During these politically divisive times, I find myself donating to causes that reflect my values. How might you be the heroine/hero who destroys the hidden heart by deepening the heart of love, kindness, generosity, and compassion?

I have been relying on my meditation practice to steady me during these turbulent times. My breath and body have been my ground in a world that feels groundless. Being able to meet my worry and fear with loving allowance, has helped me to know that this awareness is bigger than whatever it is holding. I feel into its subtle currents of calm, gentleness, and equanimity and know I am held in love.

When I reflect upon the recent battles lost and won, truths repressed and raised, I am reminded of how layered and complex this life is, how long the arc of justice is, and how when we turn away from what we already know is true about justice and injustice, history repeats itself over and over again.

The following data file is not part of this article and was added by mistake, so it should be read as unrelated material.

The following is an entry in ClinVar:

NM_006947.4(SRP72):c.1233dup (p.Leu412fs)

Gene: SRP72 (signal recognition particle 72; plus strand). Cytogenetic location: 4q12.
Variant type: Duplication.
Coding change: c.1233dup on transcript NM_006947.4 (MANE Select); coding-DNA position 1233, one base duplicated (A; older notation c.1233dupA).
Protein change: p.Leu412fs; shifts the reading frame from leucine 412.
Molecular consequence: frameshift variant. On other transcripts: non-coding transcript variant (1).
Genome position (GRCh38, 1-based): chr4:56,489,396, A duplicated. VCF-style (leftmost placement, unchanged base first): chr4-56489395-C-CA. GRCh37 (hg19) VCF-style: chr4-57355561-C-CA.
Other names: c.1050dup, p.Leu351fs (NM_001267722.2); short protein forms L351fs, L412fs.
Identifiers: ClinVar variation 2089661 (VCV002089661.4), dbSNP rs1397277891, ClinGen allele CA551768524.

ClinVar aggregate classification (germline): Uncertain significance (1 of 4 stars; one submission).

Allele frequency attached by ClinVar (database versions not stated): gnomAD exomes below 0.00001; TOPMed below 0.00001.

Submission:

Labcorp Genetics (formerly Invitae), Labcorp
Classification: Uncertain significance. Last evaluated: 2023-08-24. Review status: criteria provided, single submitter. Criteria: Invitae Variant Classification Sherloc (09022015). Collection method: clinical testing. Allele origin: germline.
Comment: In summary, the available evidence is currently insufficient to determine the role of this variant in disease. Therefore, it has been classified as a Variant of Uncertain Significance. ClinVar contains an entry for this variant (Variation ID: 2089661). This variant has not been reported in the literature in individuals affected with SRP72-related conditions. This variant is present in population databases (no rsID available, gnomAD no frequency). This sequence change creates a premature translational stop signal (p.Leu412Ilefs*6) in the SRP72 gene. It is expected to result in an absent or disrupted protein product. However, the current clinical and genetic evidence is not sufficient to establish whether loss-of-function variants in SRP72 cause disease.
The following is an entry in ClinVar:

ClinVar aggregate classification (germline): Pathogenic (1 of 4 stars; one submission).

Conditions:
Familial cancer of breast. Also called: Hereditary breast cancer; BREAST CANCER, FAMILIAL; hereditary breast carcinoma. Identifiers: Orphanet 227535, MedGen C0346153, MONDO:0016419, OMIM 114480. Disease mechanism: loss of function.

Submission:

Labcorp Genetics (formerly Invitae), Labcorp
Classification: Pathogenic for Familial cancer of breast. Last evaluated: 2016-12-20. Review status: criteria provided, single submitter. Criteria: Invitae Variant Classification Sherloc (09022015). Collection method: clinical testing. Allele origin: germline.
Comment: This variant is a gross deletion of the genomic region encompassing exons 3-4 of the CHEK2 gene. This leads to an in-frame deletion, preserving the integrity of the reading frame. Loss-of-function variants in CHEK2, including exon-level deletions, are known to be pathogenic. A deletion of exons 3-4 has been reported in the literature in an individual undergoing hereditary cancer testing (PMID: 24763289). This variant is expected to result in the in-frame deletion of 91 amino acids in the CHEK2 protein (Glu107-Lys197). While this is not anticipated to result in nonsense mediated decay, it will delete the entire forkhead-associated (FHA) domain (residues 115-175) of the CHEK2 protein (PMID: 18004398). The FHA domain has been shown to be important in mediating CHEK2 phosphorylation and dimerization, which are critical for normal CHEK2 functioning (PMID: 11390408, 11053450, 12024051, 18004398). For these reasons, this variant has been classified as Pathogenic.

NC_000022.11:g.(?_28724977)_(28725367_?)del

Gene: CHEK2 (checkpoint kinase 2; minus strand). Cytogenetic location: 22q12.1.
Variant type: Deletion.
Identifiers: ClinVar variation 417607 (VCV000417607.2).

A couple of weeks ago, the mantra, Gate Gate Paragate Parasumgate Bodhi Swaha, began to ring in my ears. Reciting it has comforted me during moments when the struggles of life have felt overwhelming. It expresses an ever-present movement toward awakening that has no endpoint. We never arrive, but are always on the way to greater awareness. Knowing there is nowhere to get to; that this life is about the awakening of my heart, gives me some measure of peace, dropping me into the present moment and into One Heart.

Perhaps opening to the wisdom of this mantra will offer you comfort whenever the journey feels arduous and long.